Executive summary

Credential harvesting is a technique that hackers use to gain unauthorized access to legitimate credentials using a variety of strategies, tactics, and techniques such as phishing and DNS poisoning. Phishing is the most frequent type of cyber threat and can lead to more harmful attacks such as ransomware and credential harvesting.

According to recent research, phishing assaults targeted credential harvesting in 71.5% of cases in 2020. 72% of employees admitted to clicking on a phishing email’s malicious link, making it easy for attackers to gather credentials.

Phishing is a type of social engineering attack that tricks victims into disclosing personal information or downloading malicious software. It is one of the most difficult cyber threats to eliminate as it relies on human defenses, and organizations must consistently teach personnel to spot the newest phishing techniques. 

The Managed Extended Detection and Response (MXDR) SOC team received an alert regarding a user clicking on a suspicious URL in an email and the subsequent traffic was allowed. However, ProofPoint effectively rewrote the URL to prevent some of the potential threats. The SOC team notified the customer about the successful phishing attack by creating an investigation report containing all the events between the attack and lockout.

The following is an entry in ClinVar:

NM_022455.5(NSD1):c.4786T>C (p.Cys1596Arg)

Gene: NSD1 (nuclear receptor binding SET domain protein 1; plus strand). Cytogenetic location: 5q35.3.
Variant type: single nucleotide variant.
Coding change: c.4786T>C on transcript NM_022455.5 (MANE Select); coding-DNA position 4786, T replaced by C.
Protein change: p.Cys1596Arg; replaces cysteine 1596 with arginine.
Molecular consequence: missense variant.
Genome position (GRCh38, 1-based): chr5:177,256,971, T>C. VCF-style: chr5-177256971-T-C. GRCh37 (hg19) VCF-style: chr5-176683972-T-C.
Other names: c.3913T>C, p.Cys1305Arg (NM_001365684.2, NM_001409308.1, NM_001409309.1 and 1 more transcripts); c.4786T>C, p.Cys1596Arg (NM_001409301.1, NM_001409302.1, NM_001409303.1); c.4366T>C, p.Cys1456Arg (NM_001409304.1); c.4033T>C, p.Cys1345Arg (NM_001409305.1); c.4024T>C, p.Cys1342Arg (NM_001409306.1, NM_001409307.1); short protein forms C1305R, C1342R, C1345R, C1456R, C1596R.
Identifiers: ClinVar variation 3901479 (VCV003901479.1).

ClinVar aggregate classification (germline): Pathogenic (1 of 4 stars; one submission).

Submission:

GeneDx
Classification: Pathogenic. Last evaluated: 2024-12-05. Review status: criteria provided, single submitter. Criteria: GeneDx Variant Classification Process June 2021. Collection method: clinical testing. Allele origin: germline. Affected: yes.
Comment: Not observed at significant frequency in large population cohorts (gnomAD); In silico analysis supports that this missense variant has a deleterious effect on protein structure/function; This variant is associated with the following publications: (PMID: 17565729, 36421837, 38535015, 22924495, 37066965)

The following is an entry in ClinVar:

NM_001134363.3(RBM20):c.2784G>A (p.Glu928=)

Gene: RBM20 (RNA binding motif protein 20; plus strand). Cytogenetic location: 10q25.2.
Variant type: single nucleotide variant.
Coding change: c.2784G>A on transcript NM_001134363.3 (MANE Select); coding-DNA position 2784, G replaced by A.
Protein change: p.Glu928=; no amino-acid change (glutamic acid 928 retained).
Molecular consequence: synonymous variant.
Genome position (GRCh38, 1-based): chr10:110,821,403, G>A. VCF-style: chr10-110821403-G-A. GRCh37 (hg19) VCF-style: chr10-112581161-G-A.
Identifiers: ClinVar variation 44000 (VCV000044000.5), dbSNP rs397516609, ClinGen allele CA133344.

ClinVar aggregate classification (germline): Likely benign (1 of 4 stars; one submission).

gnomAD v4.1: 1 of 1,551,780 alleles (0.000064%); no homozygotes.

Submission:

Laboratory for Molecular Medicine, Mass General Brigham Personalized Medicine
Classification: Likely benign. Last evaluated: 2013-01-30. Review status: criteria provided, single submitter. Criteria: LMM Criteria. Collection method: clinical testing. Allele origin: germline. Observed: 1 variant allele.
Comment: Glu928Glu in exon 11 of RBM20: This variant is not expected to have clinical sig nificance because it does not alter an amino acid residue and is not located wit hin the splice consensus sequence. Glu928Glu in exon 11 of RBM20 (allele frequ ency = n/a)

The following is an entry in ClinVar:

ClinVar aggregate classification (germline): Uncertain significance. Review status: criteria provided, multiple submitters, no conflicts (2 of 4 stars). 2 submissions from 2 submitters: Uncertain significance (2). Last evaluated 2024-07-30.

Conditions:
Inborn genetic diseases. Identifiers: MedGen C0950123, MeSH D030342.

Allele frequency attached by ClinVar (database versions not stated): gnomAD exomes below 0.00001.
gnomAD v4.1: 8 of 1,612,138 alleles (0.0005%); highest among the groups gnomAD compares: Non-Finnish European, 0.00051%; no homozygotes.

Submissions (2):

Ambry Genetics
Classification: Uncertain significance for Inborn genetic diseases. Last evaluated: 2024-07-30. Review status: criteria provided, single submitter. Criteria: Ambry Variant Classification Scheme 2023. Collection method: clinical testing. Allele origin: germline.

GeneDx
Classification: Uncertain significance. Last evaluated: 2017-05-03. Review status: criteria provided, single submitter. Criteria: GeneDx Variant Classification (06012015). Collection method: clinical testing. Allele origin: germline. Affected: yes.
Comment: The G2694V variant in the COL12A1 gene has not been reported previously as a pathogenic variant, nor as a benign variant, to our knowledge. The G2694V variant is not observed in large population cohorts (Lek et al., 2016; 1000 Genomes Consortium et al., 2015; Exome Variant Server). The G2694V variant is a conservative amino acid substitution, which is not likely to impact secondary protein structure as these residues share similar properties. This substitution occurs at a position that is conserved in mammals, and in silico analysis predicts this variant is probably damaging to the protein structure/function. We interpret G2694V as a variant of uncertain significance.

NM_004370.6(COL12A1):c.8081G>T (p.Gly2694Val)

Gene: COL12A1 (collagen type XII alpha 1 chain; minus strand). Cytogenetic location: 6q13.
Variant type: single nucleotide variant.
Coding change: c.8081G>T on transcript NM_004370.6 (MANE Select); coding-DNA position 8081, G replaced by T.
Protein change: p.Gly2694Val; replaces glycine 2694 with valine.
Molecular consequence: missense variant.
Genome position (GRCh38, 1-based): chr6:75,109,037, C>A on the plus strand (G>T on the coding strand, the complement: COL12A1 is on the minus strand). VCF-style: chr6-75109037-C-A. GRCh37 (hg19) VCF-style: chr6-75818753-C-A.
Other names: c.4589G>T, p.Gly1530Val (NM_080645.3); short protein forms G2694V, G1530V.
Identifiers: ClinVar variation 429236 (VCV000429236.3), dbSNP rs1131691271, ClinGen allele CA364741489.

Initial alarm review

Indicators of Compromise (IOC)

The first alert was triggered when a user clicked on a link contained in a phishing email, which was permitted to pass through. The email’s content was crafted to deceive the user into divulging their login credentials. Because the link’s URL did not have a signature indicating a poor reputation on Open-Source Intelligence (OSINT), ProofPoint did not intercept the initial click.


Expanded investigation

Events search / Event deep dive

While investigating phishing cases, you must check all recipients who received the same phishing email and who clicked the attachment URL, and whether the firewall allowed the HTTP URL request or not. A review of the previous ninety days of events revealed there was one additional recipient, however, logs showed the email was quarantined after user’s click. The first click on the malicious URL by the initial user was allowed. However, ProofPoint’s URL defense feature conducted a heuristic behavioral-based analysis and determined the URL to be malicious. As a result, the second click by the initial user and any subsequent clicks by other users were effectively blocked by ProofPoint.

blocked by Proofpoint